Team Camaro Tech banner

1 - 20 of 21 Posts

·
Registered
Joined
·
6 Posts
Discussion Starter #1
I have come across a person that said me has a 1969 baldwin motion 427 camaro. I need to know what to look for when i go look at it. He has told me the car is completely apart. I own a car restoration business and have 2 other 67 camaros but do not want to get ripped of with this deal. If someone can help with a little info and a fair price.

Thank you, Paul
 

·
Registered
Joined
·
2,443 Posts
Get the VIN # and you can still contact Joel Rosen from Baldwin/Motion to verify the car is legit. They did engine swap cars and I'm not sure about COPO's.

------------------
Jeff H - 93 Indy 500 Pace Car(supercharged), Hugger Orange 69 Z28 with JL8 brakes & crossram
 

·
Registered
Joined
·
285 Posts
You can look for re-welded axle tubes and spring perches on the rear end. Also Motion normally mounted dual fuel pumps and a C/D ignition as well. There just isn't a good way to tell if it is legit.

You must do a thorough ownership search, talk to prior owners and then if all looks good, contact Joel Rosen. It might cost you $2000 or so to get an authenticity letter from him, but without real documentation it's merely a disassembled hot rodded non-original BB camaro and should be priced accordingly. If the seller is so sure it's legit, have him front Joel's fee.

One other thing, for it to have real value as a BM car, it must have been modified and sold as new through Baldwin Chev. not a used car that was hot rodded by Motion later in its life.

Let us know how it turns out.
 

·
Registered
Joined
·
2,938 Posts
I am in need of enlightenment. Perhaps the learned members of this organization can provide it.

What is the big deal with Baldwin-Motion cars?

Baldwin Chevrolet was just another dealer. Motion Performance was just another Speed Shop. Baldwin sends a car to Motion for clown paint and 'vette sidepipes and this becomes a Big Deal?

I don't get it.
 

·
Premium Member
Joined
·
2,876 Posts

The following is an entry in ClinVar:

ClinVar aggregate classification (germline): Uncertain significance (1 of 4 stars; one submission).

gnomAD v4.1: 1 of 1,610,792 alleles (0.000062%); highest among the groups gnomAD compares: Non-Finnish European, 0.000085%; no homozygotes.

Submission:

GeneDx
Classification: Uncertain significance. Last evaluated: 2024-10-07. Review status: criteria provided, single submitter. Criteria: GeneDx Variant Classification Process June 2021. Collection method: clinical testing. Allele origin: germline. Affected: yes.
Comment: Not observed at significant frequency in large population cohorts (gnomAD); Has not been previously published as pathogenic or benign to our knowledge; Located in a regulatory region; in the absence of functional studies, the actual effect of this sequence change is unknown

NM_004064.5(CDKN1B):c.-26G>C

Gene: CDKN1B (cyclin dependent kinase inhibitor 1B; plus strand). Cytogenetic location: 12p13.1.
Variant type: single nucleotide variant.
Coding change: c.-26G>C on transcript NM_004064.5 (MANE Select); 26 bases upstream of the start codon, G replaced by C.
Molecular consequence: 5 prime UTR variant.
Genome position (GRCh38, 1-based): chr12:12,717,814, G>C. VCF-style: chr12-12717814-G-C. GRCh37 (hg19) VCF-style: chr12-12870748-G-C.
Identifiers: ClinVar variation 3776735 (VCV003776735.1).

Joel Rosen "Mr. Motion" was a drag racer. He ran a record holding A/MP 427 Camaro. His custom built street/strip Supercars were set up like his drag cars. A 1968 427 Motion Phase III Camaro would blow the doors off a stock 396 SS Camaro. The Motion Phase III Camaros were advertised as "the quickest and fastest street & strip Supercars in the country" They were outrageous and expensive dealer built Supercars that you could buy with a warrantee, GMAC financing, and guarantee to run a mid 11 sec quarter mile. If you wanted to go faster a modified L88 was also available. You could get the same thing from many of the other high performance dealers but they were not as bold as Motion with the wild graphics, full page ads, and the many articles in the East coast high performance car magazines. From 1970 to 1974 the Motion 454 cars dominated the Chevy Supercar market as many of the other high performance dealers stopped or reduced production. Motion sold custom $10,000.00 1970 Phase III Corvettes and even a Phase III 454 Vega that was advertised as a 9 sec. street/strip car until the government stopped Motion from selling in the U.S.A. The COPO 427 L72 and ZL1 cars have more historical significance since they were factory built but going by the prices on the Motion cars it looks like collectors will also pay high prices for the cars advertised as the "quickest and the fastest Supercar in the Country".
here is a clip from a 1968 magazine article
http://albums.photopoint.com/j/View?u=1169942&a=8610132&p=33003587

[This message has been edited by JOE58 (edited 11-12-2000).]
 

·
Registered
Joined
·
1,663 Posts
William, I wish you would direct me to "just another speed shop" like Motion Performance. I haven't found ANYONE who can perform a series of modifications to a car that will work together as a package. That is what Motion did. Joel Rosen took the knowledge he gained from racing and used it to build "race" cars that were sold to the public through a dealership, Baldwin Chevrolet.

The cars were heavily modified and relatively expensive. As a result few were built and even fewer survived. I think what sets these cars apart is the "more is better" mentality that went into building them.


------------------
Hugger Orange & white 69 Camaro with supercharged 350, Tremec TKO, and 3.73 12-bolt

See my website updated 9/01/00 at:

www.geocities.com/gheatly
 

·
Registered
Joined
·
2,938 Posts
Thanks guys.